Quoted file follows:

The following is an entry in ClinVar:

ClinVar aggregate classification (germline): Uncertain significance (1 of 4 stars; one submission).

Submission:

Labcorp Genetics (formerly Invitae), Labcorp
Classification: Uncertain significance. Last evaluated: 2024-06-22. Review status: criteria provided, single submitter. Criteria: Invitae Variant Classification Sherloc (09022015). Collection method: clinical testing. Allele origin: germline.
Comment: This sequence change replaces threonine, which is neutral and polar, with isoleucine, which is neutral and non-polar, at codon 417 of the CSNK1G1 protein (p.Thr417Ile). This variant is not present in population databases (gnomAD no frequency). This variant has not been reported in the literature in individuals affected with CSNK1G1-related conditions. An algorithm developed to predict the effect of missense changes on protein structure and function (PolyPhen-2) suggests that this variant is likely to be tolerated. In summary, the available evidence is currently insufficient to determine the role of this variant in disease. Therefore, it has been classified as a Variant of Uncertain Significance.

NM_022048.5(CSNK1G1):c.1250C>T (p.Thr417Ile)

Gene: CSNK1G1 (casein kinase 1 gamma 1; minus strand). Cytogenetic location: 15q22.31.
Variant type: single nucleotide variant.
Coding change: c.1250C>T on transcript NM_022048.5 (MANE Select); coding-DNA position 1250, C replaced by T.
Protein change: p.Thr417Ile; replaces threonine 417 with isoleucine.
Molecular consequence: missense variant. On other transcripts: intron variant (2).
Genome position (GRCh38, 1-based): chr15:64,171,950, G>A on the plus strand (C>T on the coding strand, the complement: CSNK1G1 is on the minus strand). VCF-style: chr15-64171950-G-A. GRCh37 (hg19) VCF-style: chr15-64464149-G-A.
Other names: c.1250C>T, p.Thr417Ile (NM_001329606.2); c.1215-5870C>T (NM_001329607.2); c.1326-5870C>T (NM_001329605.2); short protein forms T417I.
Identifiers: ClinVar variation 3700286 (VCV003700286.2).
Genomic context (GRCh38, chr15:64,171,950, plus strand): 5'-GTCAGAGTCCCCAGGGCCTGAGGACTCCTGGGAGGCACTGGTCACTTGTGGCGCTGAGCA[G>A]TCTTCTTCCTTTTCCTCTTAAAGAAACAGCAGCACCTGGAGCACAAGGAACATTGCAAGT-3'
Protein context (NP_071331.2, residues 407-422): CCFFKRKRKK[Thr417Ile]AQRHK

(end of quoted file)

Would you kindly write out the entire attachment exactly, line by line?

The following is an entry in ClinVar:

ClinVar aggregate classification (germline): Uncertain significance (1 of 4 stars; one submission).

Submission:

Labcorp Genetics (formerly Invitae), Labcorp
Classification: Uncertain significance. Last evaluated: 2024-06-22. Review status: criteria provided, single submitter. Criteria: Invitae Variant Classification Sherloc (09022015). Collection method: clinical testing. Allele origin: germline.
Comment: This sequence change replaces threonine, which is neutral and polar, with isoleucine, which is neutral and non-polar, at codon 417 of the CSNK1G1 protein (p.Thr417Ile). This variant is not present in population databases (gnomAD no frequency). This variant has not been reported in the literature in individuals affected with CSNK1G1-related conditions. An algorithm developed to predict the effect of missense changes on protein structure and function (PolyPhen-2) suggests that this variant is likely to be tolerated. In summary, the available evidence is currently insufficient to determine the role of this variant in disease. Therefore, it has been classified as a Variant of Uncertain Significance.

NM_022048.5(CSNK1G1):c.1250C>T (p.Thr417Ile)

Gene: CSNK1G1 (casein kinase 1 gamma 1; minus strand). Cytogenetic location: 15q22.31.
Variant type: single nucleotide variant.
Coding change: c.1250C>T on transcript NM_022048.5 (MANE Select); coding-DNA position 1250, C replaced by T.
Protein change: p.Thr417Ile; replaces threonine 417 with isoleucine.
Molecular consequence: missense variant. On other transcripts: intron variant (2).
Genome position (GRCh38, 1-based): chr15:64,171,950, G>A on the plus strand (C>T on the coding strand, the complement: CSNK1G1 is on the minus strand). VCF-style: chr15-64171950-G-A. GRCh37 (hg19) VCF-style: chr15-64464149-G-A.
Other names: c.1250C>T, p.Thr417Ile (NM_001329606.2); c.1215-5870C>T (NM_001329607.2); c.1326-5870C>T (NM_001329605.2); short protein forms T417I.
Identifiers: ClinVar variation 3700286 (VCV003700286.2).
Genomic context (GRCh38, chr15:64,171,950, plus strand): 5'-GTCAGAGTCCCCAGGGCCTGAGGACTCCTGGGAGGCACTGGTCACTTGTGGCGCTGAGCA[G>A]TCTTCTTCCTTTTCCTCTTAAAGAAACAGCAGCACCTGGAGCACAAGGAACATTGCAAGT-3'
Protein context (NP_071331.2, residues 407-422): CCFFKRKRKK[Thr417Ile]AQRHK